“Buckle up and hold on to your teeth,” says our guide. “This is where the real 4WD action starts.”
He wasn’t kidding. I’m smiling like the Cheshire Cat but if I leave my mouth open for too long, I run the risk of biting off my tongue.
I thought we were already four-wheel driving … hugging narrow dirt roads and crossing over the Finke River, happily bumping along. But that was just the introduction to our Emu Run tour to Palm Valley.
I’m on a solo road trip in the heart of Australia — on the Red Centre Way from Alice Springs to Uluru, up to Kings Canyon, around the (4WD) Mereenie Loop to Glen Helen Gorge and along the West MacDonnell Ranges back to Alice.
But there’s always a detour, right? And this day trip is worth the 136km diversion west of Alice Springs.
The real rocking and rolling starts when we enter Finke Gorge National Park and swap our path for the riverbed. It’s slow going, negotiating rock pools still brimming thanks to recent rains.
Experienced offroaders would be comfortable driving out here, but this 4WD novice is glad not to be behind the wheel for now.
Palm Valley is a remarkable oasis in a landscape dominated by red dirt and dramatic cliffs. The red cabbage palms and spiky cycads remain lush thanks to an underground water source. But no one knows how the palms got here … their closest relatives are 1000km away.
A First Nations treasure
Our tour continues to the Hermannsburg historic precinct. This former Lutheran mission was home to Aboriginal watercolour artist Albert Namatjira and has a fascinating history of the Western Arrarnta people, of pioneering missionaries, drought, illness, friendship and sanctuary from Government officials.
“No children were ever taken from their parents or the Mission,” I’m told when I ask about the Stolen Generation. “In fact, those who couldn’t escape when we were warned of a ‘visit’ were hidden in the cellar.”
Most importantly, the stories told at Hermannsburg are not just about the people who lived here, they are told by those people.
You can also stop for afternoon tea and buy prints of Namatjira’s art along with work by local artists (at good prices).
Where to stay:
Discovery Parks Alice Springs is a few kilometres from the city centre. It’s close to all the tourist highlights but far enough away to let the Outback feel sink in.
The road trip begins …
Alice Springs to Yulara — 466km
Now I’m behind the wheel of a 4WD and following the Red Centre Way south along Stuart Highway past Stuarts Well to Erldunda. Both places have food, fuel, caravan parks and emus … a comical distraction for travellers.
The drive is not through desolate desert as you might expect in the heart of Australia.
Rains have reinvigorated the scrub, rinsing off the dust so golden spinifex and green bushes are sandwiched between rich red dirt and teal blue skies.
Erldunda marks the turning point — right on to Lasseter Highway — towards Uluru, then past a few rest areas, signs to Kings Canyon and Mt Conner — dubbed ‘Fooluru’ because it looks like Uluru — until you see the real thing.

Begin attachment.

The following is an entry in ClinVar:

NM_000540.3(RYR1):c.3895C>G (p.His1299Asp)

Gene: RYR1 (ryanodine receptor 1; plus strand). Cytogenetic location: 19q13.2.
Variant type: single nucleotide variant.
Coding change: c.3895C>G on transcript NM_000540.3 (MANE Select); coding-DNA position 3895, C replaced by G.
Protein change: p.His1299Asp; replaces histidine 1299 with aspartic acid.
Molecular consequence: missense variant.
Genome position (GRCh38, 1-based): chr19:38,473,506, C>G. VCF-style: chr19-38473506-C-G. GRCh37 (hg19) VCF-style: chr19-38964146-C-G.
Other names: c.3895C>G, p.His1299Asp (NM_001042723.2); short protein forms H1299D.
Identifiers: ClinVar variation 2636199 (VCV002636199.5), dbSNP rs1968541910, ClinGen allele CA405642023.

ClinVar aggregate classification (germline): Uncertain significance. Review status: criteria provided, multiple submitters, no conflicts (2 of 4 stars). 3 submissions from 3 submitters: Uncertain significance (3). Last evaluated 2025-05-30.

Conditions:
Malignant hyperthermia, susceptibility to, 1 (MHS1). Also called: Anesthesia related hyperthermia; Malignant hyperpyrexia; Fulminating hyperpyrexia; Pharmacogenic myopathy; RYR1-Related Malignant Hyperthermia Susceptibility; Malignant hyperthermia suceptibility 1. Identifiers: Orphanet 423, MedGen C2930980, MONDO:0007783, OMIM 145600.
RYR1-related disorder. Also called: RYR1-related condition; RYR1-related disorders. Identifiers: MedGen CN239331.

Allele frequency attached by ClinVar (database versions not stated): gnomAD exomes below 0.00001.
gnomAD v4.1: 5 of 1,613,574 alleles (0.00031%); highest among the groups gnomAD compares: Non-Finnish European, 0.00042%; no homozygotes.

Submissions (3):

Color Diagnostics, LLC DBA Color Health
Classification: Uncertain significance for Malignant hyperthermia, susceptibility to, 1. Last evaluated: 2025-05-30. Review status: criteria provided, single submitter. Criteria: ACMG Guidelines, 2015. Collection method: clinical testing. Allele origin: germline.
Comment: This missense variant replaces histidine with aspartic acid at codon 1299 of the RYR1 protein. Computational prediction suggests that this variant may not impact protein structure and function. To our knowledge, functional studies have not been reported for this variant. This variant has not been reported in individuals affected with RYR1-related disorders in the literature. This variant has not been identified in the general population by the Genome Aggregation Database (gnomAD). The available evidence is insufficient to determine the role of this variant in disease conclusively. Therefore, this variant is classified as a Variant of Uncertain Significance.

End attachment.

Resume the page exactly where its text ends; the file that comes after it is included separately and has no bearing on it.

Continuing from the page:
Curtin Springs with its Wayside Inn and big campground is just 100km from Uluru.
Where to stay:
Campgrounds at Stuarts Well, Erldunda or Curtin Springs or free camps along the highway — one with toilets 160km from Uluru. The closest free camp is a 24-hour rest stop 28km from Yulara.
Uluru and Kata Tjuta
Uluru (Image: Tourism NT - Kate Flowers)
Just seeing Uluru and Kata Tjuta is magical. But you need to get up close and personal for the full impact.
Start with sunrise or sunset at perfectly placed platforms and parking bays.
Visit the Cultural Centre to learn about the Anangu culture and the natural environment.
I tried (and loved) the Uluru Audio Guide. It uses GPS to bring the national park to life with 100 stories that play automatically as you drive or walk past different sites.
There are so many options to get around Uluru. Rangers offer free guided walks. If you’d rather go alone, there are walks to suit all capabilities and curiosities from the short Kuniya and Mala walks to the 10.6km base walk.
Uluru Segway Tours (Image: Tourism NT)
Ride your bike or hire one from Outback Cycling ($70) in the Cultural Centre carpark or hop on a segway ($179). Guides teach you how to segway, then lead the way.
I love a good tour to offer more insight into destinations. Desert Awakenings ($210) starts with breakfast and sunrise from sand dunes. You’ll learn about the desert vegetation and wildlife before a guided walk to Uluru’s Mutitjulu Waterhole and a Cultural Centre visit.
Who knew dinner in the outback could be so flash! Sounds of Silence ($234) includes canapes and bubbly at sunset, a Bush Tucker dinner and a star-spangled decoding of the night sky.
As darkness falls, 50,000 light ‘flowers' illuminate the desert at Bruce Munro’s Field of Light ($45). Walk through the pulsing sea of colour that covers seven football fields.
Drive 50km to Kata Tjuta. The Walpa Gorge and Valley of the Winds walks are the best way to experience this land of ‘many heads’.
Where to stay: